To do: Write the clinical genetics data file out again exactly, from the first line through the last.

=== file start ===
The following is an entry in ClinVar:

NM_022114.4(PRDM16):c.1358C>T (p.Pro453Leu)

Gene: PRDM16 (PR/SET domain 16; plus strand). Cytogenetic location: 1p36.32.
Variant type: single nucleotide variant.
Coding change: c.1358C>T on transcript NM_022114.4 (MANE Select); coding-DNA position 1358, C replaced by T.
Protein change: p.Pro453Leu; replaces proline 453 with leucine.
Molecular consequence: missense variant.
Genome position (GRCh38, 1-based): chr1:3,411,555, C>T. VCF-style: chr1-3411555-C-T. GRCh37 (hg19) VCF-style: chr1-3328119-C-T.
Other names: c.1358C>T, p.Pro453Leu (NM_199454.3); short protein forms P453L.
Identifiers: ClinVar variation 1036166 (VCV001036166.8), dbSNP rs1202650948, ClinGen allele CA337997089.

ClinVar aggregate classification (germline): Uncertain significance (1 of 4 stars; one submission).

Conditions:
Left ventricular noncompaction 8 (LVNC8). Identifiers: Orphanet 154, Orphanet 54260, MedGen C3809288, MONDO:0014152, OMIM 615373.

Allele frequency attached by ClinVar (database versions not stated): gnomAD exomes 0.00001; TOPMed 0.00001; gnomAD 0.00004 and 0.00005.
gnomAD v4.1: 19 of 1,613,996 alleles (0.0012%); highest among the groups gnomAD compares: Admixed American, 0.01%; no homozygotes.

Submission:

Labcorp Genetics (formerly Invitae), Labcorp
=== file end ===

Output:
The following is an entry in ClinVar:

NM_022114.4(PRDM16):c.1358C>T (p.Pro453Leu)

Gene: PRDM16 (PR/SET domain 16; plus strand). Cytogenetic location: 1p36.32.
Variant type: single nucleotide variant.
Coding change: c.1358C>T on transcript NM_022114.4 (MANE Select); coding-DNA position 1358, C replaced by T.
Protein change: p.Pro453Leu; replaces proline 453 with leucine.
Molecular consequence: missense variant.
Genome position (GRCh38, 1-based): chr1:3,411,555, C>T. VCF-style: chr1-3411555-C-T. GRCh37 (hg19) VCF-style: chr1-3328119-C-T.
Other names: c.1358C>T, p.Pro453Leu (NM_199454.3); short protein forms P453L.
Identifiers: ClinVar variation 1036166 (VCV001036166.8), dbSNP rs1202650948, ClinGen allele CA337997089.

ClinVar aggregate classification (germline): Uncertain significance (1 of 4 stars; one submission).

Conditions:
Left ventricular noncompaction 8 (LVNC8). Identifiers: Orphanet 154, Orphanet 54260, MedGen C3809288, MONDO:0014152, OMIM 615373.

Allele frequency attached by ClinVar (database versions not stated): gnomAD exomes 0.00001; TOPMed 0.00001; gnomAD 0.00004 and 0.00005.
gnomAD v4.1: 19 of 1,613,996 alleles (0.0012%); highest among the groups gnomAD compares: Admixed American, 0.01%; no homozygotes.

Submission:

Labcorp Genetics (formerly Invitae), Labcorp